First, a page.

Category Archives: Dining Out

Ramen Bar

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Unlike the seeming many of my peers, I don’t have regretful notions of a college era spent subsisting off of a ramen. It was there, of course, those shiny plastic packets stocked next to the microwave-safe containers of Campbell’s, the boxes of Easy Mac (the best/worst thing to happen to college students since Stouffer’s frozen mac’n’cheese), and (always my mainstay, even to this day) the PBJ fixings.

But while I was not immune to the seductive allure of processed, easy and fast, microwaveable junk dinners, I had it better than a lot of other students because my campus was small, the dining options quick to get to, the selection of decent quality, and I was the proud owner of a complete meal pass for three out of four years. Even when I moved to a campus apartment, which was outfitted with a kitchen for the express purpose of self-feeding, I continued near daily visits to the dining hall. My ramen era would have to wait.

I am not so ignorant of the food traditions of various other cultures that the idea of a moderately upscale ramen place was surprising to me. Admittedly, I assumed such a thing was inevitable. Remodeling the street food of other cultures into destination dining is an easy sell in the contemporary culinary landscape. The Ramen Bar has a hook that is both international and innately familiar, making it a perfect complement to its fellow restaurants in the busy Forbes/Murray/Shady corridor of Squirrel Hill.

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Smoke Barbecue Taqueria


There are a lot of reasons a Pittsburgher like me might envy Chicago. The flat landscape makes biking the entire city a cinch. They’ve got a public transportation system that, in my limited opinion, rivals that of any other city. There are beaches. There is a vibrant music scene punctuated by visits from notable bands from all over the world. There are more veg-friendly establishments in one or two neighborhoods than in the entirety of Pittsburgh (although this is rapidly becoming less true).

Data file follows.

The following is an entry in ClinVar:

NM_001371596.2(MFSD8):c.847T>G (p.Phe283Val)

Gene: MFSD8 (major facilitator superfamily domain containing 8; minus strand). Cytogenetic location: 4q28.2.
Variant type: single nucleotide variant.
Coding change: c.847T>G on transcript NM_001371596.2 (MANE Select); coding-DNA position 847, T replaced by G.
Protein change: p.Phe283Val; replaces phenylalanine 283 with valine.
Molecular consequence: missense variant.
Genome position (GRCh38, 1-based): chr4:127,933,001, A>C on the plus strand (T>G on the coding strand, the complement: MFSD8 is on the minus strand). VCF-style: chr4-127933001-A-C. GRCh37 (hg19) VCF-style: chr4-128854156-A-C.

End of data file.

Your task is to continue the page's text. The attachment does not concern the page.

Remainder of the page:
But the real point of jealousy, for me, is the Mexican food. The glorious, glorious array of offerings all over the city, from the high-end cuisine of Rick Bayless to the lowest of the lowly late-night burrito joints. In this regard, it’s not just the level of quality, but the sheer quantity available. Every neighborhood, every business area, seemingly every street, many open 24 hours, seven days a week. That’s an absurd amount of riches for one city and I, for one, am sick of Pittsburgh getting the short shrift on Mexican dining.

I guess I’m not alone, because in the last year or so, half a dozen openings have given local fans of Mexican, Latin American, and similarly minded cuisine a reason to stop envying our Midwest cousin city and start sampling the scattered options around town. If this gives locals a good reason to visit Brookline Boulevard or the area of Homestead that is not the Waterfront, then so be it.

While the taco stand at Las Palmas in Brookline still holds my affection as “Best Sign That Pittsburgh is Finally Getting Some Decent Mexican Food” as well as “Best Damn Lunch You Can Get for $5,” a recent contender has approached and made a powerful first strike in the war for my love: Smoke Barbecue Taqueria. A blend of traditional Mexican food and American barbecue, this little restaurant gives people like me a lot to get excited about.